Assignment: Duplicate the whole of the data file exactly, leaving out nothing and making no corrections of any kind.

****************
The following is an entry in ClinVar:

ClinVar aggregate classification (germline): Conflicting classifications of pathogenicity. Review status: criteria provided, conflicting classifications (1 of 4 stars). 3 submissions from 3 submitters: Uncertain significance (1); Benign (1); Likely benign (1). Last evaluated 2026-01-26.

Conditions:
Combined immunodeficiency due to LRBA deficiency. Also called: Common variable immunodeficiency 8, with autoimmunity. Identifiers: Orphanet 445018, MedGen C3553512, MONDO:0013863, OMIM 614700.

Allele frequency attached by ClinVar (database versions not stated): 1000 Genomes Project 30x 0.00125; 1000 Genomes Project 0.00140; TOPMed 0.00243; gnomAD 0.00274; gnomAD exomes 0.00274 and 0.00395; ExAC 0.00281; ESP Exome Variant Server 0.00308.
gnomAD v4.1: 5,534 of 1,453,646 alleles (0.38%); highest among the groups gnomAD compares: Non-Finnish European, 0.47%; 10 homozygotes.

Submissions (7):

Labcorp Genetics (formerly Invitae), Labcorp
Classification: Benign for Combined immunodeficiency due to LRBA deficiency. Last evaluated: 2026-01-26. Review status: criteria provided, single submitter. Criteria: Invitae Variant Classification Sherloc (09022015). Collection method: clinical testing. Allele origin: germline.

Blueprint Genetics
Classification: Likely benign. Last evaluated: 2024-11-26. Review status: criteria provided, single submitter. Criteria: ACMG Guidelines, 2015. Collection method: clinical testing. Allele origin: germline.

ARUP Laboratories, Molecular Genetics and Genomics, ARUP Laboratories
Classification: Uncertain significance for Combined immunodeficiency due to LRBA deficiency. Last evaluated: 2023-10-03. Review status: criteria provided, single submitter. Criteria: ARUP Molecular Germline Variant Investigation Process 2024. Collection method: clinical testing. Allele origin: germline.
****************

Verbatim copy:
The following is an entry in ClinVar:

ClinVar aggregate classification (germline): Conflicting classifications of pathogenicity. Review status: criteria provided, conflicting classifications (1 of 4 stars). 3 submissions from 3 submitters: Uncertain significance (1); Benign (1); Likely benign (1). Last evaluated 2026-01-26.

Conditions:
Combined immunodeficiency due to LRBA deficiency. Also called: Common variable immunodeficiency 8, with autoimmunity. Identifiers: Orphanet 445018, MedGen C3553512, MONDO:0013863, OMIM 614700.

Allele frequency attached by ClinVar (database versions not stated): 1000 Genomes Project 30x 0.00125; 1000 Genomes Project 0.00140; TOPMed 0.00243; gnomAD 0.00274; gnomAD exomes 0.00274 and 0.00395; ExAC 0.00281; ESP Exome Variant Server 0.00308.
gnomAD v4.1: 5,534 of 1,453,646 alleles (0.38%); highest among the groups gnomAD compares: Non-Finnish European, 0.47%; 10 homozygotes.

Submissions (7):

Labcorp Genetics (formerly Invitae), Labcorp
Classification: Benign for Combined immunodeficiency due to LRBA deficiency. Last evaluated: 2026-01-26. Review status: criteria provided, single submitter. Criteria: Invitae Variant Classification Sherloc (09022015). Collection method: clinical testing. Allele origin: germline.

Blueprint Genetics
Classification: Likely benign. Last evaluated: 2024-11-26. Review status: criteria provided, single submitter. Criteria: ACMG Guidelines, 2015. Collection method: clinical testing. Allele origin: germline.

ARUP Laboratories, Molecular Genetics and Genomics, ARUP Laboratories
Classification: Uncertain significance for Combined immunodeficiency due to LRBA deficiency. Last evaluated: 2023-10-03. Review status: criteria provided, single submitter. Criteria: ARUP Molecular Germline Variant Investigation Process 2024. Collection method: clinical testing. Allele origin: germline.